CICS for the COBOL Programmer: An Advanced Course

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Mike Murach & Associates, Incorporated, Jan 1, 1992 - Computers - 352 pages
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This book takes up where Part 1 leaves off. Part 1 covers the basics of CICS...the elements you'll use in just about every CICS program you write. Part 2 covers the advanced features you'll use regularly, though you won't need all of them for every program.To be specific, this book teaches you: -- how to use browse commands to process a file sequentially-- how to use the browse commands to process VSAM alternate index files-- how DB2 database processing affects CICS programming (if you don't have any DB2 experience, this is just an introduction; you can get the additional DB2 training you'll need from our DB2 books, described on pages 3 and 4)-- how DL/I database processing affects CICS programming (again, this is an introduction; you can get the additional DL/I training you'll need from our IMS books, described on page 9)-- how to produce multi-page output using BMS page building-- how to use the ROUTE command to direct output to one or more terminals-- how to use terminal control commands that let you communicate directly with a terminal, bypassing BMS-- how to use temporary storage queues to store and retrieve small amounts of temporary data-- how to use transient data queues (transient data exists only from the time it's written to the time it's read)-- how to use interval control commands to start a task-- how to create an abend exit to keep your task from abending when an error occurs-- how to use the distributed processing features of CICS, including Distributed Program Link and APPCAfter finishing this book, then, you'll know a wide variety of advanced CICS features. Just as important, though, you'll know what features dosimilar things and when to use each one. And it's that knowledge that will save you time and work every day.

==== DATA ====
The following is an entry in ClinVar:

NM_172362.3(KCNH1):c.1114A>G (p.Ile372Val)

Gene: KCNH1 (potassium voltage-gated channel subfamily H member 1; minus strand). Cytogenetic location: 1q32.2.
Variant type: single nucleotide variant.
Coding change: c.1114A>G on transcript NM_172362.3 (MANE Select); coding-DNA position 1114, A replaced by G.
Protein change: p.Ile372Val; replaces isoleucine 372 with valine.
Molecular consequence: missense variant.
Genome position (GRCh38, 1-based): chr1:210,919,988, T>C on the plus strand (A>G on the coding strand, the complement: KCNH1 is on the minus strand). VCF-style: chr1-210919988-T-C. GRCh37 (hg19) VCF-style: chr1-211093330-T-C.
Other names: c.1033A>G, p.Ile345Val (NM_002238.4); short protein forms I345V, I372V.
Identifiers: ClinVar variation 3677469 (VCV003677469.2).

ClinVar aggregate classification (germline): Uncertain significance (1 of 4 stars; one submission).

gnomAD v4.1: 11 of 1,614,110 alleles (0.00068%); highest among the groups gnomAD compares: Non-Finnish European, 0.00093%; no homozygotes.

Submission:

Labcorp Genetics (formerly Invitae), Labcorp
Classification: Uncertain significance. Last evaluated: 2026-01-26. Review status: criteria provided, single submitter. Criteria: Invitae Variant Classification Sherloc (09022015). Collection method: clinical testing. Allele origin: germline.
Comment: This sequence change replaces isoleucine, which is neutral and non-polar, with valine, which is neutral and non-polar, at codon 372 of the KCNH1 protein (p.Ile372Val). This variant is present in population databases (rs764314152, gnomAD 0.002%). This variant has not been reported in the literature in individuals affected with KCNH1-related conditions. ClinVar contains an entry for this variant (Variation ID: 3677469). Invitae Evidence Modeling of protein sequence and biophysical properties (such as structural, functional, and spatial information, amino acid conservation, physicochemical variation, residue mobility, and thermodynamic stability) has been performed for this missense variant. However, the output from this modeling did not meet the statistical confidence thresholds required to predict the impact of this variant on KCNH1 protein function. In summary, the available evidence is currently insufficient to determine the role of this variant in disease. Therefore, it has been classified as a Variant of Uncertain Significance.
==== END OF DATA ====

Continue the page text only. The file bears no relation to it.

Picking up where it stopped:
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Sequential processing using browse commands
VSAM alternate index processing
Other advanced file processing features

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About the author (1992)

Doug E. Lowe is a senior quality consultant at Hewlett Packard's Software Engineering Systems Division, where he has developed software for computer-aided electronic design. He received a B.S. in Applied Mathematics from Michigan State University and an M.S. in Chemistry from the University of Toledo, and has taught operating-systems architecture at the graduate level. Lowe is noted for presenting technical material in a way that is entertaining as well as informative. His "Approach 3 for Windows for Dummies" and "Approach 97 for Windows for Dummies" are among the 50 titles he has authored or co-authored. He is also a consulting editor for DOS World.

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